Determination of the Equilibrium Exchange Rate No one is willing to hold euro deposits No one is willing to hold dollar deposits
The Market for Foreign Exchange • The effects of changing interest rates: – an increase in the interest rate paid on deposits denominated in a particular currency will increase the rate of return on those deposits. – This leads to an appreciation of the currency. – A rise in dollar interest rates causes the dollar to appreciate. – A rise in euro interest rates causes the dollar to depreciate.
The Effect of a Rise in the Dollar Interest Rate A depreciation of the euro is an appreciation of the dollar.
The Effect of a Rise in the Euro Interest Rate
The Effect of an Expected Appreciation of the Euro People now expect the euro to appreciate
The Effect of an Expected Appreciation of the Euro (cont. ) • If people expect the euro to appreciate in the future, then investment will pay off in a valuable (“strong”) euro, so that these future euros will be able to buy many dollars and many dollar denominated goods. – the expected return on euros therefore increases. – an expected appreciation of a currency leads to an actual appreciation (a self-fulfilling prophecy) – an expected depreciation of a currency leads to an actual depreciation (a self-fulfilling prophecy)
Covered Interest Parity • Covered interest parity relates interest rates across countries and the rate of change between forward exchange rates and the spot exchange rate: R$ = R€ + (F$/€ - E$/€)/E$/€ where F$/€ is the forward exchange rate. • It says that rates of return on dollar deposits and “covered” foreign currency deposits are the same. – How could you make easy, risk-free money in the foreign exchange markets if covered interest parity did not hold? – Covered positions using the forward rate involve little risk.
Summary 1. Exchange rates are prices of foreign currencies in terms of domestic currencies, or vice versa. 2. Depreciation of a country’s currency means that it is less expensive (valuable) and goods denominated in it are less expensive: exports are cheaper and imports more expensive. – A depreciation will hurt consumers of imports but help producers of exports.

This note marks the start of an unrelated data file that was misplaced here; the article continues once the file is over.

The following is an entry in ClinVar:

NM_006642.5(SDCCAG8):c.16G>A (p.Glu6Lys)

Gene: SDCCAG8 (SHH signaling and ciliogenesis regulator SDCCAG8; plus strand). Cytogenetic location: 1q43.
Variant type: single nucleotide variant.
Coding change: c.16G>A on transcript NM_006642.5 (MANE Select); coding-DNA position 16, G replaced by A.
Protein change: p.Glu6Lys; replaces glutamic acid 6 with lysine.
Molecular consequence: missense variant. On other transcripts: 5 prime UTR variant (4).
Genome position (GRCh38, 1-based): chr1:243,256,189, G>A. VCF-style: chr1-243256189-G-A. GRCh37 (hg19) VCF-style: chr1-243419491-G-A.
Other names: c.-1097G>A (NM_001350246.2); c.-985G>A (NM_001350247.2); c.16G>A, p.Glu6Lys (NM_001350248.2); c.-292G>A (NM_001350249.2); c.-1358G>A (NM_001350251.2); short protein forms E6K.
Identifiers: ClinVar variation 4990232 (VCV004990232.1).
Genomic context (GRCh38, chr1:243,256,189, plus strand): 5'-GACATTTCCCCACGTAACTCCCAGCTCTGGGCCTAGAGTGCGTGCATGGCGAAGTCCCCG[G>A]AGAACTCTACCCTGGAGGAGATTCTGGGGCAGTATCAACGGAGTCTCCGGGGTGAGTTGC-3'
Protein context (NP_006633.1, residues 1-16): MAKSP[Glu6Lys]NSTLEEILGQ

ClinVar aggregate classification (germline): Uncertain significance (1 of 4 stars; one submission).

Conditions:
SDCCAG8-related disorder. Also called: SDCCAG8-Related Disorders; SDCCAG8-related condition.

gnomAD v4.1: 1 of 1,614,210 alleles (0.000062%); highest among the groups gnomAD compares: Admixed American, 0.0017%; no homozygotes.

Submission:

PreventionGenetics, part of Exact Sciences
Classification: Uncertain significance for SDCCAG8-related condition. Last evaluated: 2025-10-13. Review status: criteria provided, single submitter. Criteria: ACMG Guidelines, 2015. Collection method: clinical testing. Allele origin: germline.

Summary (cont. ) 3. Appreciation of a country’s currency means that it is more expensive (valuable) and goods denominated in it are more expensive: exports are more expensive and imports cheaper. – An appreciation will help consumers of imports but hurt producers of exports. 4. Commercial banks that invest in deposits of different currencies dominate the foreign exchange market. – Expected rates of return are most important in determining the willingness to hold these deposits.
Summary (cont. ) 5. Returns on bank deposits in the foreign exchange market are influenced by interest rates and expected exchange rates. 6. Equilibrium in the foreign exchange market occurs when returns on deposits in domestic currency and in foreign currency are equal: interest rate parity. 7. An increase in the interest rate on a currency’s deposit leads to an increase in the rate of return and to an appreciation of the currency.
Summary (cont. ) 8. An expected appreciation of a currency leads to an increase in the expected rate of return for that currency, and leads to an actual appreciation. 9. Covered interest parity says that rates of return on domestic currency deposits and “covered” foreign currency deposits using the forward exchange rate are the same.